It started in the dark. John tells us it was the first day of the week and it was still dark outside, no hint of dawn at all. It was a darkness that covered everything—not just a physical darkness, but also an inability to see and understand the Jesus they followed, hidden by the dark, dark events of the last few days.
In our Gospel story this morning Mary was facing an eternal, life-altering question for which she could not discern any answer at all. The events she had witnessed had flung her life into utter chaos. She was living grief beyond belief, questions far beyond any answers she could see . . . and in the darkness of that morning, all the questions were looming, with no answers anywhere to be seen.
What could Mary do but return, if only to pick up the pieces of her life and try, squinting through the darkness, to make some sense out of what was left? She wanted to start there, in the last place she’d seen Jesus, ground zero of whatever life she was going to have to rebuild, all the while desperately wishing for everything just to go back to the way it had been before.
After an exhausting week and the utter dreadfulness of what had happened, perhaps she’d finally collapsed out of exhaustion and then, a few hours later, while it was still dark, her mind started the questions all over again. Stretching her aching body and prying open her red, raw eyes, all she could think of was the memory of Friday—the horror of the cross and the urgent rush to prepare Jesus’ body before Sabbath began. She had to go back.
And so she went to the tomb, early that morning in the dark. Once she got there, though, she could see clearly that the foggy recollection of days just past were real memories, and that, in fact, the nightmare had just gotten worse.
All the care and love the women had put into entombing Jesus’ body had been upset, the stone moved, the seal of the tomb broken, the grave clothes piled there and no body to be found at all. John tells us Mary runs to tell the disciples—this was a serious turn of events, the looting of the grave—and Mary couldn’t stop crying.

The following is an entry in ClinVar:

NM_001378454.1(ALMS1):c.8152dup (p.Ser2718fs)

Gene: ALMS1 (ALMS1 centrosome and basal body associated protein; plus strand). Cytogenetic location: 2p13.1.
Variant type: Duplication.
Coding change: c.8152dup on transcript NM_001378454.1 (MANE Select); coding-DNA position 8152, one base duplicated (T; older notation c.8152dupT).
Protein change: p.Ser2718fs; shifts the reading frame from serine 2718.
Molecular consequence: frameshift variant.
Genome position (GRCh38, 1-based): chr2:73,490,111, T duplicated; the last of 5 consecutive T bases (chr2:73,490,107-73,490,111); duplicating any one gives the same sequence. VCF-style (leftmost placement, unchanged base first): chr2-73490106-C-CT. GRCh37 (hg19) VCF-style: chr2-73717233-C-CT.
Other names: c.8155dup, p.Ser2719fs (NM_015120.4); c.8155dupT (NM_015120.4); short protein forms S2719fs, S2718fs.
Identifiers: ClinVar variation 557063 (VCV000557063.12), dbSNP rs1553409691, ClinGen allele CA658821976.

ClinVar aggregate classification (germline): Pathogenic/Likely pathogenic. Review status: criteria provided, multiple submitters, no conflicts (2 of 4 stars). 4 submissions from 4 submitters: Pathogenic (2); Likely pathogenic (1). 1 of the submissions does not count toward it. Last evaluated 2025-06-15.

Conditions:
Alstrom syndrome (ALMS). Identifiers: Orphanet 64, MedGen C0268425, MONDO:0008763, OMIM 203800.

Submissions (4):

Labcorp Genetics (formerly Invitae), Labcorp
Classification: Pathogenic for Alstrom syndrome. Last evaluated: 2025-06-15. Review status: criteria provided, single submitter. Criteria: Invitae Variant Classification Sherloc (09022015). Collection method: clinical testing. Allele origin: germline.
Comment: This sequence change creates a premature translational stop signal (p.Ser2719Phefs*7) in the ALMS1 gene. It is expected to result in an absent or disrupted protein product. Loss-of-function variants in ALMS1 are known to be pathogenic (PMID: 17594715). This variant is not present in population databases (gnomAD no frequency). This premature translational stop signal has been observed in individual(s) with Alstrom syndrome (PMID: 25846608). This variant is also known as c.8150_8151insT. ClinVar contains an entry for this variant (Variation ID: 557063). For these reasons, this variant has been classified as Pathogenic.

She came back and stood at the open tomb, weeping and all alone, grieving the loss of a Savior and, even worse, the loss of everything she knew to be true about her life. Until two days ago she’d finally known who she was: Mary Magdalene, disciple of Jesus. Now, in the darkness, she didn’t recognize herself, the one she’d become since she met Jesus . . . and she couldn’t see through the darkness to know who on earth she was supposed to be now.
And as she stood there, weeping, she met a stranger in the garden. This man must be the gardener. He looked at her with compassion—she was obviously distraught—and asked her why she was crying, how he could help her, if there was someone she had lost.
“Yes!” she sobbed. “If you have moved his body for some reason, please tell me where you have laid him and I will take his body and care for it.”
“Mary.” Her name. That was all he said, but then she knew. She knew. His voice pierced the foggy, befuddled chaos of her brain and she looked up in sudden recognition and said, “My teacher.”
In the moment when Jesus called her name her whole world shifted and she knew in an instant: nothing would ever be the same again. One moment she was in the throes of grief, surrounded by the darkness; the next moment she recognized Jesus, and the light began to dawn.
It’s a strange interaction, if you think about it. I know Mary was tired and emotionally drained, but don’t you think she might have recognized Jesus? But I do know the writer of John is introducing a powerful theological idea by telling us this story.
When Jesus calls Mary by name, it is then that she is able to see and in that moment, when she encounters the risen Christ for the first time, everything changes.
Her hopes suddenly rise—he’s here! He’s alive! Everything can get back to the way it used to be! Only to plummet when Jesus says no, it’s time to let go, Mary. Now that I’ve called you by name and you have witnessed the power of God, everything changes. Now, this is YOUR story to tell.
In that moment Jesus asked her to change everything. Which is nothing new, if you’ve been following how Jesus works.
There’s not one person Jesus encounters in the entire Gospel narrative who is not asked to change. Lay down your nets; repay those you’ve stolen from; get up and walk . . . and for Mary it’s nothing different. When Jesus calls her name, everything changes.
Oh, if only everything could stay the same: if God could just see fit to do things our way, everything would be so much simpler. But resurrection is definitely NOT about staying the same or having God do it our way.
Jesus continues to call us by name through his Spirit and invites us like Mary to go and tell. Because everything has changed, Christ is risen!